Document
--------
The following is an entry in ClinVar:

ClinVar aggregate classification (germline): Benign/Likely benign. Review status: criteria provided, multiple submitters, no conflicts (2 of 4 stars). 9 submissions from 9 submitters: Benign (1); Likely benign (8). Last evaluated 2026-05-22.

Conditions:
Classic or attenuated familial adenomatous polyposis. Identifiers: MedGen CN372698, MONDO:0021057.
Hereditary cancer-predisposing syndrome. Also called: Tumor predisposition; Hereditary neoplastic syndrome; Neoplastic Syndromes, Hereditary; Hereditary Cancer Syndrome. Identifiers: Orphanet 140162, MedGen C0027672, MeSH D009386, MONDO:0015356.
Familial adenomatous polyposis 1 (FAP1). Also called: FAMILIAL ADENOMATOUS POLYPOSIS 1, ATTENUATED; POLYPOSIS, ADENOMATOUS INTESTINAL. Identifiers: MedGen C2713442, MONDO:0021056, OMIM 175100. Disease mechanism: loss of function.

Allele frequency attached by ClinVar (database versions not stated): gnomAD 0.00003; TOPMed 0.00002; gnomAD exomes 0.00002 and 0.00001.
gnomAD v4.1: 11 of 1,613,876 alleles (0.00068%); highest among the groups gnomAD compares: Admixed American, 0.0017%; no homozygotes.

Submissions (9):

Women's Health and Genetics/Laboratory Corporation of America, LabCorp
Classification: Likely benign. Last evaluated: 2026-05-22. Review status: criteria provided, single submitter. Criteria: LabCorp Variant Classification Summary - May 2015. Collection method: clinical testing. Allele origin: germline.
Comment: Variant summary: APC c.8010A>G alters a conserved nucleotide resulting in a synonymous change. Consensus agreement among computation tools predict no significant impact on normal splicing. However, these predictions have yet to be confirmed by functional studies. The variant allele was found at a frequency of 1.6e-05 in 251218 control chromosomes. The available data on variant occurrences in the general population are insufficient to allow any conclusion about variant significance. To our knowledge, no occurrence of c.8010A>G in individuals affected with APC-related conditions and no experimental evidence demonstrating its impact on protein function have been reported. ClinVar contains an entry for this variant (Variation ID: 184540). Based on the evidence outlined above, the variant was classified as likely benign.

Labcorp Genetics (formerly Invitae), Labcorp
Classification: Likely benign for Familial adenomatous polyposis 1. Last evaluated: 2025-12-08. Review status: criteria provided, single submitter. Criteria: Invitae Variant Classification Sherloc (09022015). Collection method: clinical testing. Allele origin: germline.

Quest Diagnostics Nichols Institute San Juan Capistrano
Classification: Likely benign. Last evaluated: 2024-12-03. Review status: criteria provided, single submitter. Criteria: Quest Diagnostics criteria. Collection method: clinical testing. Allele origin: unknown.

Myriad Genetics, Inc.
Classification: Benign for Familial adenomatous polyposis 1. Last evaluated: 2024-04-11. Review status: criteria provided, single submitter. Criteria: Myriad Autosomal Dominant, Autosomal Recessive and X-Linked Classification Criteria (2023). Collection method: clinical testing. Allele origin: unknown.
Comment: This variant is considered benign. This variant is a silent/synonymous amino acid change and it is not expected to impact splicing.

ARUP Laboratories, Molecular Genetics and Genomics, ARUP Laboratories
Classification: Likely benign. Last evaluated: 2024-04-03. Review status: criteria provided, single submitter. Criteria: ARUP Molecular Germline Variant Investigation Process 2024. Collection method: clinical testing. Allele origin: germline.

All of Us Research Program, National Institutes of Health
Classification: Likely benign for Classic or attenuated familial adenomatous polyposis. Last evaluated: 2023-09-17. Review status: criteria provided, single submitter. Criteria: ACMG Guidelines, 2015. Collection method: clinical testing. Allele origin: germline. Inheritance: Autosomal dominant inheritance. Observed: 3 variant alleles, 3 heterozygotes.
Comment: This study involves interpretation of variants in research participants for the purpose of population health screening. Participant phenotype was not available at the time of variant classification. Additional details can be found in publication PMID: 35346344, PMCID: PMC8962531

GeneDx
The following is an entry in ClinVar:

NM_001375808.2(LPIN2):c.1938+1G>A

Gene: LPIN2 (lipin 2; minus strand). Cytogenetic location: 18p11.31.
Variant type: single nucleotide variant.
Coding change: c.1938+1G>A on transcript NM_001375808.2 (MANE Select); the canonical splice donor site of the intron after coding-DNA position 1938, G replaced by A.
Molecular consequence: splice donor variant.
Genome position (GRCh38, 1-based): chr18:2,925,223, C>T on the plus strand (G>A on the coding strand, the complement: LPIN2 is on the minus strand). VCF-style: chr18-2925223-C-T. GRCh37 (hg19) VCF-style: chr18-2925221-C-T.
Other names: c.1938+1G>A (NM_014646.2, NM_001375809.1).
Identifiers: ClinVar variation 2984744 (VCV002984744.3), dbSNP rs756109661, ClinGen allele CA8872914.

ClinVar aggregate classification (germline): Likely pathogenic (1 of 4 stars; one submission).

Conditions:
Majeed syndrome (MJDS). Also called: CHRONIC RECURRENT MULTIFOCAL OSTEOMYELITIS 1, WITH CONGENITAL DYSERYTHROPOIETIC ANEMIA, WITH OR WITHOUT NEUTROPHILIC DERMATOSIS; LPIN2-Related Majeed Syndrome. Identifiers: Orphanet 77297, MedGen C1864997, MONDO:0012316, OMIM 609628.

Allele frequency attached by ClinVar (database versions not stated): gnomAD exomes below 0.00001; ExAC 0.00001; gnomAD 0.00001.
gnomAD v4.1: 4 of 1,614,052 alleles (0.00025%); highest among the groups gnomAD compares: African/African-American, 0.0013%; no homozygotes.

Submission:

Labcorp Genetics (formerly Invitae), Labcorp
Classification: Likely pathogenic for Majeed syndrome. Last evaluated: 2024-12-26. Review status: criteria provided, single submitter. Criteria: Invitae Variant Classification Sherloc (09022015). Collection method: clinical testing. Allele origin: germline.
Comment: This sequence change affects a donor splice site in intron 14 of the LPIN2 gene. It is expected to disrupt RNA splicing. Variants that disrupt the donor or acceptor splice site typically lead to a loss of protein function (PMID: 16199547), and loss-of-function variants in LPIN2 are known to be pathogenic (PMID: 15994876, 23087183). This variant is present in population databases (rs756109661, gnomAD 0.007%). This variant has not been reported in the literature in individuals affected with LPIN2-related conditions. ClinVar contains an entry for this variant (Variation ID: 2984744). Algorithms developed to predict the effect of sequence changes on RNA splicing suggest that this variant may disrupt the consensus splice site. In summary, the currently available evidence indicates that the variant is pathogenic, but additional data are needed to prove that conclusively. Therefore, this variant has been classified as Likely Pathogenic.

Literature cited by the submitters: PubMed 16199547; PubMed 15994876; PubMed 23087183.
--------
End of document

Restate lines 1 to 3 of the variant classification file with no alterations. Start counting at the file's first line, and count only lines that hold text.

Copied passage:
The following is an entry in ClinVar:

ClinVar aggregate classification (germline): Benign/Likely benign. Review status: criteria provided, multiple submitters, no conflicts (2 of 4 stars). 9 submissions from 9 submitters: Benign (1); Likely benign (8). Last evaluated 2026-05-22.

Conditions: